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sleepsleep

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sleepsleep
am i right?

2Y mm for the 60 degrees circle? based on my logic, i would say 2Y mm is supposed result, but you all know mathematics better than me,
07 Jul 2016, 11:06
revolution
When all else fails, read the source

Joined: 24 Aug 2004
Posts: 17249
revolution
Yes. It is a simple scaling operation. And my website has lots and lots of examples and formulas to compute the values.
07 Jul 2016, 11:11
sleepsleep

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sleepsleep
thanks for confirmation revolution,
my slow brain trying to figure out how to obtain pi value,
07 Jul 2016, 11:17
revolution
When all else fails, read the source

Joined: 24 Aug 2004
Posts: 17249
revolution
Do you mean obtain a formula for PI? Or how to find the value of PI? Either way my website can help you there also.
07 Jul 2016, 11:20
sleepsleep

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sleepsleep
yah, but i want to discover it my self, revolution.
07 Jul 2016, 11:26
YONG

Joined: 16 Mar 2005
Posts: 8000
Location: 22° 15' N | 114° 10' E
YONG
revolution wrote:
07 Jul 2016, 12:54
revolution
When all else fails, read the source

Joined: 24 Aug 2004
Posts: 17249
revolution
YONG wrote:
revolution wrote:
I will when people remember it without me reminding.
07 Jul 2016, 13:05
sleepsleep

Joined: 05 Oct 2006
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sleepsleep
how they come to this value?
3.14159 infinite long

https://en.wikipedia.org/wiki/Pi
Quote:
the first four of these are 3, 22/7, 333/106, and 355/113. These numbers are among the most well-known and widely used historical approximations of the constant.

but how they come up with 355/113? how they discover this?
07 Jul 2016, 16:54
sleepsleep

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sleepsleep

based on eclipse, i try to see if the celestial actually want to info us,

- i suspect b-d-h equal to (x) degree circumference for circle.

- suspect a-b-d, d-b-e, c-b-e equal 60 degree

- suspect h-i length equal 3x d-e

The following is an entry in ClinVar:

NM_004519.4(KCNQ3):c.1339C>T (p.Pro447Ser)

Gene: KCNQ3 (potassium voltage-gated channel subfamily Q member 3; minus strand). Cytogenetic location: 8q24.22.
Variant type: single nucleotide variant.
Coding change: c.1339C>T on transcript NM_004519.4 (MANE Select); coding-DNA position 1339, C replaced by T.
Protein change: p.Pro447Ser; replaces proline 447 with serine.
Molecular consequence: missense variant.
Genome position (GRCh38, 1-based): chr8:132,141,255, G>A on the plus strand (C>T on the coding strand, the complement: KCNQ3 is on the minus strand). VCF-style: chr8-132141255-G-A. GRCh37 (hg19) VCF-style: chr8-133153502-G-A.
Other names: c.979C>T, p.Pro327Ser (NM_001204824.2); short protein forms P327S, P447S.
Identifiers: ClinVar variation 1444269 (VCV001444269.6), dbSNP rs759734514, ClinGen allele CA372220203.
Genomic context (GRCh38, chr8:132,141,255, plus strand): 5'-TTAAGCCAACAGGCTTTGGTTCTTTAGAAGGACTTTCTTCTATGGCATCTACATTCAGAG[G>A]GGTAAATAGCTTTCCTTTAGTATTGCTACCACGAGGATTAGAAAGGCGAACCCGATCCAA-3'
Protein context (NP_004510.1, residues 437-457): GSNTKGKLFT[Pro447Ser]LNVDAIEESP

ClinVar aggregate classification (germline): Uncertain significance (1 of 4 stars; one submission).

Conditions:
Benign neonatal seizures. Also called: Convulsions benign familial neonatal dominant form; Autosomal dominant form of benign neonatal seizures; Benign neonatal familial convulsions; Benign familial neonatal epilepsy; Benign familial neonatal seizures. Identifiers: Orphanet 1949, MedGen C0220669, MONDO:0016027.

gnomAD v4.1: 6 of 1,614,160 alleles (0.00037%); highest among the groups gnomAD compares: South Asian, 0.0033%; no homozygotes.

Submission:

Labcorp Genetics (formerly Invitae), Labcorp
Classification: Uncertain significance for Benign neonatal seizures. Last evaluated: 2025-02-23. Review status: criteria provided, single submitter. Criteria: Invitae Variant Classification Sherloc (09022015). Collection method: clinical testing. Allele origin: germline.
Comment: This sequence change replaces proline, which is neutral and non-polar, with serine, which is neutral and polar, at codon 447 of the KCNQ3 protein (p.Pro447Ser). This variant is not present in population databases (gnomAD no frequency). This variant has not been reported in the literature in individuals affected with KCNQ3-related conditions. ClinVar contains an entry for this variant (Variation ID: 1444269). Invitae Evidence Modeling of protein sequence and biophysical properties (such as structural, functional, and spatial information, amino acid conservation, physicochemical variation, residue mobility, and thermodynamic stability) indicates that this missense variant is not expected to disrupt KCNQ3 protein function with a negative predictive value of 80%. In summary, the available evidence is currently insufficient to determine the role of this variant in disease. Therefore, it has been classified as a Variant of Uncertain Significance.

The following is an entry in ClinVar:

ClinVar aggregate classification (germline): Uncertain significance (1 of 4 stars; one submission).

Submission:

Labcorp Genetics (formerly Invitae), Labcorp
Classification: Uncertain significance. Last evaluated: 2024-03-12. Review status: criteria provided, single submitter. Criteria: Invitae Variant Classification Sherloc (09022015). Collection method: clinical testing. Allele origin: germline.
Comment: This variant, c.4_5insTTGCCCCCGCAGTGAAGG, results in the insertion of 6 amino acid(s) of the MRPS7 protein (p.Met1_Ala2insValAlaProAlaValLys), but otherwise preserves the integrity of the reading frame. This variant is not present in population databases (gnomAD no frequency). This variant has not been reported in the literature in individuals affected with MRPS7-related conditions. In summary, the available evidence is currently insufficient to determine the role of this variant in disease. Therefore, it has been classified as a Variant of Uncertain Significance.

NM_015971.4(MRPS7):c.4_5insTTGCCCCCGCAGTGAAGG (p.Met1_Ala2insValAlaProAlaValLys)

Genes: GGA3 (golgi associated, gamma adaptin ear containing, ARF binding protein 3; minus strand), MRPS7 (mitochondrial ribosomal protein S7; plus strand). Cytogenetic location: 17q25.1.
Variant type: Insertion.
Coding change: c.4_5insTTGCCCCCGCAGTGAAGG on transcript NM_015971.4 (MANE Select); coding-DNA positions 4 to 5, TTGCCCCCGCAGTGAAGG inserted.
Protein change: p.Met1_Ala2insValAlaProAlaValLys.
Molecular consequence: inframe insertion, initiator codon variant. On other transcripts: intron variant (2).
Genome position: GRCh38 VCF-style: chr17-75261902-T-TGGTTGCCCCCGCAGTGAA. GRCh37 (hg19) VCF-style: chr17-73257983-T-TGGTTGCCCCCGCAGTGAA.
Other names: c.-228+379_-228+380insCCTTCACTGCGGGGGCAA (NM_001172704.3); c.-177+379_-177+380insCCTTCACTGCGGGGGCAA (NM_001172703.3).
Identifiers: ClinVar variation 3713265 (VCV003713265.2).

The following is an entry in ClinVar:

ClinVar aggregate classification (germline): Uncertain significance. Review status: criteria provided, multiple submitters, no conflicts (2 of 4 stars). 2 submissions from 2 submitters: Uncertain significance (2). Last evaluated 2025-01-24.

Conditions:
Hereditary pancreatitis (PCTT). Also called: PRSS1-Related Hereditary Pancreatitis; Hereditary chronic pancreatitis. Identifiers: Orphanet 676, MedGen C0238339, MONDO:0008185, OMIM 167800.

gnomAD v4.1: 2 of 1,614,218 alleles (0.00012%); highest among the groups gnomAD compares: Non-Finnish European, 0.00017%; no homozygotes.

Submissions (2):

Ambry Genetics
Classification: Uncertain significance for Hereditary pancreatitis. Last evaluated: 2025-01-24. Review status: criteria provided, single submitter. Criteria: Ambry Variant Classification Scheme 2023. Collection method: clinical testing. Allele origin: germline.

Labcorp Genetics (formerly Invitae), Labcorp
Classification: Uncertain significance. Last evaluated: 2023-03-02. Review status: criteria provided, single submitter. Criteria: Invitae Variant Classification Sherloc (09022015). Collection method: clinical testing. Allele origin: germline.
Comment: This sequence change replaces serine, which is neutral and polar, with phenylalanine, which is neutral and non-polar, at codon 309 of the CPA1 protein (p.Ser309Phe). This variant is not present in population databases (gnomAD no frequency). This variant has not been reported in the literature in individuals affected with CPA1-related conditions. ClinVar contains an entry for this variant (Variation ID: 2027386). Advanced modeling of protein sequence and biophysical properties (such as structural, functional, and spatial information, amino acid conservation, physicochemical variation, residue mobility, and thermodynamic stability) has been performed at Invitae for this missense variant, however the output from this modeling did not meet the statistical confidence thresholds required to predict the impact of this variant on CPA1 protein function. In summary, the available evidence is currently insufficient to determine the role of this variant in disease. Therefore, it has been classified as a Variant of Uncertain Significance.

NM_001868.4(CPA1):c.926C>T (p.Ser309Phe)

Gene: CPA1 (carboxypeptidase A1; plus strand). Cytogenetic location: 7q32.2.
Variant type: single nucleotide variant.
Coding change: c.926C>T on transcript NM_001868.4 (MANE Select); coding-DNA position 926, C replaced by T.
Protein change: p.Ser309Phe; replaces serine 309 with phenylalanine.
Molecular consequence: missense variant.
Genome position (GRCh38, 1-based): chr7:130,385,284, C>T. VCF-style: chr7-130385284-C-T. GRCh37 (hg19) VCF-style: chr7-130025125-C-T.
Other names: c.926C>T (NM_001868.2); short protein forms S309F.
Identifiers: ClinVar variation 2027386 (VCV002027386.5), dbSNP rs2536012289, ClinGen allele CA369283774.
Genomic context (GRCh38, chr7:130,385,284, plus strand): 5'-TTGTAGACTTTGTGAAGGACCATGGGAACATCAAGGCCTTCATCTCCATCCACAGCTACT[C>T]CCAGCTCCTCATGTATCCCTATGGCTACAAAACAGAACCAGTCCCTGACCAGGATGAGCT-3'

- trying to extract data from eclipse, there got to be something this sign wanna shows us
07 Jul 2016, 22:25
YONG

Joined: 16 Mar 2005
Posts: 8000
Location: 22° 15' N | 114° 10' E
YONG
sleepsleep wrote:
but how they come up with 355/113? how they discover this?
Just trial and error.
08 Jul 2016, 03:07
YONG

Joined: 16 Mar 2005
Posts: 8000
Location: 22° 15' N | 114° 10' E
YONG
sleepsleep wrote:
- i suspect b-d-h equal to (x) degree circumference for circle.
sleepsleep wrote:
- suspect a-b-d, d-b-e, c-b-e equal 60 degree
Correct.
sleepsleep wrote:
- suspect h-i length equal 3x d-e
Correct.

08 Jul 2016, 03:28
DOS386

Joined: 08 Dec 2006
Posts: 1901
DOS386
Quote:
Just trial and error.

ERROR is better
08 Jul 2016, 09:01
YONG

Joined: 16 Mar 2005
Posts: 8000
Location: 22° 15' N | 114° 10' E
YONG
DOS386 wrote:
ERROR is better
Okay. I will use pi = 3.2 when I am in Indiana. Thanks for your advice.

08 Jul 2016, 10:18
sleepsleep

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sleepsleep
YONG wrote:
sleepsleep wrote:
- i suspect b-d-h equal to (x) degree circumference for circle.
sleepsleep wrote:
- suspect a-b-d, d-b-e, c-b-e equal 60 degree
Correct.
sleepsleep wrote:
- suspect h-i length equal 3x d-e
Correct.

the a-b-e green triangle should hold some important information, eg, how much to add to calculate circumference of 30 degree if we got b-c length

how to draw a circle,
you must have center point, R and how far you want to drag from point a to point b, degree

i could set the whole circle C is 360 cm, each degree equal 1 cm,
60 degree C is 60 cm

but the main issue is still the "relationship" between R and degree and C

but why you get 60 degree if you align 3 circles side by side?
08 Jul 2016, 16:16
YONG

Joined: 16 Mar 2005
Posts: 8000
Location: 22° 15' N | 114° 10' E
YONG
Then b-c length = 2y sin 30 degrees = 2y (1/2) = y.

Now, refer to your earlier diagram.

3y / b-d-h length = cos 30 degrees = sqrt(3) / 2
b-d-h length = 2 sqrt(3) y ...... (1)

Circumference = 2 pi (2y) = 4 pi y
60 degrees of circumference = (1/6) (4 pi y) = (2/3) pi y ...... (2)

From (1) & (2):
b-d-h length does NOT equal 60 degrees of circumference, as sqrt(3) does not equal pi/3.

09 Jul 2016, 03:24
YONG

Joined: 16 Mar 2005
Posts: 8000
Location: 22° 15' N | 114° 10' E
YONG
Refer to the attachment.

sin angle x = 2y / 4y = 1/2
angle x = 30 degrees

That's how we get 60 degrees.

 Description: Filesize: 60.3 KB Viewed: 5631 Time(s)

09 Jul 2016, 03:32
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